Web pages can be created using a simple text editor, HTML editor, or application like DreamWeaver or PageMill. It is very useful to know HTML to tweak elements in ways that may not be possible in some editors or applications.
A Web browser like Netscape's Communicator or Microsoft's Internet Explorer is needed to view the page.
Publishing your Web pages requires an Internet Service Provider (ISP). You will likely need software to push files from your computer to your ISP. Your ISP should provide or offer a way to acquire the software. Be aware that your ISP may also charge you for some services including:
HTML stands for HyperText Markup Language. Web browsers read codes embedded in Web pages. As the page is read, the codes tell the browser how to display the elements on the page.
More elements are added to HTML as the language grows and evolves. It is important to note that not everyone uses the latest Web browsers. Remember to keep in mind that older Web browsers generally ignore (or crash) when interpreting newer codes. Test Web pages in different browsers before posting them to your site.
Tags are simply specific words that hold meaning for Web browsers.
They are distinguished from the content of the page by
less than (<) and greater than (>) symbols.
HTML uses some tags that are used on all pages. The basic elements of a Web page are shown and described below.
|Example: HTML skeleton|
<HTML> <HEAD> <TITLE> Title of HTML page goes here </TITLE> </HEAD> <BODY> <P>Content of the page goes here</P> <!-- Comments use these tags --> </BODY> </HTML>
The <HTML> ... </HTML> tags are the first and last HTML tags in the file and let the Web browser know that the file is actually an HTML document.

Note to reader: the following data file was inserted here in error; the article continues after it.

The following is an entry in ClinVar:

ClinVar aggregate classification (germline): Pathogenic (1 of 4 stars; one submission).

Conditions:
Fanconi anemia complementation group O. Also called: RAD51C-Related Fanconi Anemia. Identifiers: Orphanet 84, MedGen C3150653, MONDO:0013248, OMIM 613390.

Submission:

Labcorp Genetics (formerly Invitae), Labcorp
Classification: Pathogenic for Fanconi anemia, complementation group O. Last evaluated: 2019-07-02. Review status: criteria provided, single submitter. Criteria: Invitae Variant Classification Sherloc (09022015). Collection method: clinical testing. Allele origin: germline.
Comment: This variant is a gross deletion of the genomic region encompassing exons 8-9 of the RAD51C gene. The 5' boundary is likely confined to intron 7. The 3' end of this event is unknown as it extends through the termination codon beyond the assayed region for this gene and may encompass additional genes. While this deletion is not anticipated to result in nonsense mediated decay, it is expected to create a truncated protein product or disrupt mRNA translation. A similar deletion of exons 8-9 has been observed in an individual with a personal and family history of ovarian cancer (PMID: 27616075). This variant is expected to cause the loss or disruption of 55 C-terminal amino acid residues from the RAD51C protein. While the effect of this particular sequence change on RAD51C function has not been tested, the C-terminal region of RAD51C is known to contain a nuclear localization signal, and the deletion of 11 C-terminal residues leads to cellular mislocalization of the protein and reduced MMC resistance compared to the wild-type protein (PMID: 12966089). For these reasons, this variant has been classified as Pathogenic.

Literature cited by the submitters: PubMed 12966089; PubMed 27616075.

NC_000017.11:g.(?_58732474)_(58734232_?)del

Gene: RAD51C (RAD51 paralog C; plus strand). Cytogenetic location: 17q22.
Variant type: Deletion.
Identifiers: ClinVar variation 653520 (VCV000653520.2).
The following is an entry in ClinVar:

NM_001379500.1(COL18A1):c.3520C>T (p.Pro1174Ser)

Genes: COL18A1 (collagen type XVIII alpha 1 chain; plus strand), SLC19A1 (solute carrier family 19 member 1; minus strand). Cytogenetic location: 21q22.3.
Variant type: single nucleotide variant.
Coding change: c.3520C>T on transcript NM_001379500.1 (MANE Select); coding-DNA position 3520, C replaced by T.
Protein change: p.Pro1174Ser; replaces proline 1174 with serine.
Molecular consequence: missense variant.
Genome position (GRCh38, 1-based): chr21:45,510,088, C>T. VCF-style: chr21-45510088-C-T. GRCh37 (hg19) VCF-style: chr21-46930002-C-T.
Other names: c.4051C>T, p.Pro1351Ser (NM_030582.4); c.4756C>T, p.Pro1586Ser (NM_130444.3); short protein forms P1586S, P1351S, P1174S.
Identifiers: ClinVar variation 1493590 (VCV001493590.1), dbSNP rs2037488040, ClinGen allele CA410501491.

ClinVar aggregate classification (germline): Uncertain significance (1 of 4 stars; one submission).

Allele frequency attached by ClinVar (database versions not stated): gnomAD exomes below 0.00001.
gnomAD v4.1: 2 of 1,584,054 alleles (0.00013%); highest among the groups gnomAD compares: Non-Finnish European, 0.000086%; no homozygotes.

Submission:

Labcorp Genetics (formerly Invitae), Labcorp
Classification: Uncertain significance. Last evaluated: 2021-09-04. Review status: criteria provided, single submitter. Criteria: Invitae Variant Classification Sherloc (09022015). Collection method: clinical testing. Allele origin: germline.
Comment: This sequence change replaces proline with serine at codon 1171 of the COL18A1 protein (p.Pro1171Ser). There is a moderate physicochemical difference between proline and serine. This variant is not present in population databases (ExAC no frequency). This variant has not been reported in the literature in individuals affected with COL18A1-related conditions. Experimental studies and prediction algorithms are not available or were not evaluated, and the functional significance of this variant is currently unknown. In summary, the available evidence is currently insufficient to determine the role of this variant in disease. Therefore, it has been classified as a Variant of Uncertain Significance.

The <HEAD> ... </HEAD> tags are a kind of a prologue, giving information to the browser about the rest of the file.
The <TITLE> ... </TITLE> tags are a required part of the <HEAD>.
The <BODY> ... </BODY> tags contain the content of the page with all of the codes in place to format the text, graphics, and other elements on the page.
The <!-- ... --> tags are for comments that are ignored by the browser but useful to authors.
Note that each tag generally appears twice, once to open the tag and then again, with a forward slash (/) to close the tag.
|Example: The bold and italic tags|
|The <B>Bold</B> and <I>Italic</I> tags
The order that tags are opened and closed is important.
The last tag opened should be the first one closed.
|Example: Order of opening and closing tags|
|The <B><I>Bold and Italic</I></B> tags together
There are dozens of HTML tags that apply to text formatting, images, links, and other elements like forms, QuickTime movies, and Java applets.
Most tags have optional instructions called attributes that give the tag more flexibility. Attributes can modify an elements alignment, size, spacing, color or even what window to display an element or other Web page.
Attributes are specific words placed after a space inside the opening tag.
Common attributes that many tags use are:
|Example: ALIGN=CENTER attribute used with the <FONT> tag|
|<FONT ALIGN=CENTER>Center this type</FONT>
It is very important to be aware that different browsers may interpret HTML tags and attributes in different ways. Generally, as with tags, an unsupported attribute is ignored. Even the same browser can change how a page appears simply by changing the preferences.
The <HR> (Horizontal Rule) tag can be used as a simple divider across a page or used with the following attributes:
|Example: <HR> tag default|
|Example: <HR> tag with attributes (1)|
|<HR ALIGN=LEFT SIZE=4 WIDTH=75%></HR>
|Example: <HR> tag with attributes (2)|
|<HR ALIGN=LEFT SIZE=8 WIDTH=25% NOSHADE></HR>
The following example is a sample of a simple, yet complete HTML page.
|Example: Sample HTML page|
<HTML> <HEAD> <TITLE> Title of HTML page goes here </TITLE> </HEAD> <BODY> <P>The result is the body of the HTML page</P> <!-- The Title appears in the browser window --> <HR ALIGN=LEFT WIDTH=75% SIZE=8></HR> <HR ALIGN=LEFT WIDTH=55% SIZE=6></HR> <P>A sample with </B>Bold</B> and </I>Italic</I> type</P> <HR ALIGN=LEFT WIDTH=55% SIZE=6></HR> <HR ALIGN=LEFT WIDTH=75% SIZE=8></HR> </BODY> </HTML>
The result is the body of the HTML page
A sample with BOLD and Italic type